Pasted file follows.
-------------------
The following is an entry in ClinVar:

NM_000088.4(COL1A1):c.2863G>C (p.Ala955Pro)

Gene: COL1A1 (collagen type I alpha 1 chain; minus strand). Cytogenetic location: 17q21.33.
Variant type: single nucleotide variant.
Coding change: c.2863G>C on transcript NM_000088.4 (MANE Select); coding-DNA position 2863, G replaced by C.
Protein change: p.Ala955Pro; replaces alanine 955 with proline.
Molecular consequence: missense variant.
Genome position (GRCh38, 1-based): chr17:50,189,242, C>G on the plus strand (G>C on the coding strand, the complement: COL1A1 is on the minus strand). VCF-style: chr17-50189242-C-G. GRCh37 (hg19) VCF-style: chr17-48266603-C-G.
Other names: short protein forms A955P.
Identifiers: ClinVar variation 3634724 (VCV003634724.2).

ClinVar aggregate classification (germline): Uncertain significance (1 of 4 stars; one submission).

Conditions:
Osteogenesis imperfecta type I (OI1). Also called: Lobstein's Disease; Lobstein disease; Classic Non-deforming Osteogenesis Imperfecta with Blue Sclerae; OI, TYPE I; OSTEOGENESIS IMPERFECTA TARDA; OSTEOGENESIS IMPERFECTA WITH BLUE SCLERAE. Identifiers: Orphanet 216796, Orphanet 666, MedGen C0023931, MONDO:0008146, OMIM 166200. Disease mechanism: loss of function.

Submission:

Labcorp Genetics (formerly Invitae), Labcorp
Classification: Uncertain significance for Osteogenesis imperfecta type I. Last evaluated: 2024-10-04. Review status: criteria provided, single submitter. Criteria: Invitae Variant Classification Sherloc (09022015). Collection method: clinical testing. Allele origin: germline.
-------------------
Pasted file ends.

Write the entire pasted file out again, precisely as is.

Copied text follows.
The following is an entry in ClinVar:

NM_000088.4(COL1A1):c.2863G>C (p.Ala955Pro)

Gene: COL1A1 (collagen type I alpha 1 chain; minus strand). Cytogenetic location: 17q21.33.
Variant type: single nucleotide variant.
Coding change: c.2863G>C on transcript NM_000088.4 (MANE Select); coding-DNA position 2863, G replaced by C.
Protein change: p.Ala955Pro; replaces alanine 955 with proline.
Molecular consequence: missense variant.
Genome position (GRCh38, 1-based): chr17:50,189,242, C>G on the plus strand (G>C on the coding strand, the complement: COL1A1 is on the minus strand). VCF-style: chr17-50189242-C-G. GRCh37 (hg19) VCF-style: chr17-48266603-C-G.
Other names: short protein forms A955P.
Identifiers: ClinVar variation 3634724 (VCV003634724.2).

ClinVar aggregate classification (germline): Uncertain significance (1 of 4 stars; one submission).

Conditions:
Osteogenesis imperfecta type I (OI1). Also called: Lobstein's Disease; Lobstein disease; Classic Non-deforming Osteogenesis Imperfecta with Blue Sclerae; OI, TYPE I; OSTEOGENESIS IMPERFECTA TARDA; OSTEOGENESIS IMPERFECTA WITH BLUE SCLERAE. Identifiers: Orphanet 216796, Orphanet 666, MedGen C0023931, MONDO:0008146, OMIM 166200. Disease mechanism: loss of function.

Submission:

Labcorp Genetics (formerly Invitae), Labcorp
Classification: Uncertain significance for Osteogenesis imperfecta type I. Last evaluated: 2024-10-04. Review status: criteria provided, single submitter. Criteria: Invitae Variant Classification Sherloc (09022015). Collection method: clinical testing. Allele origin: germline.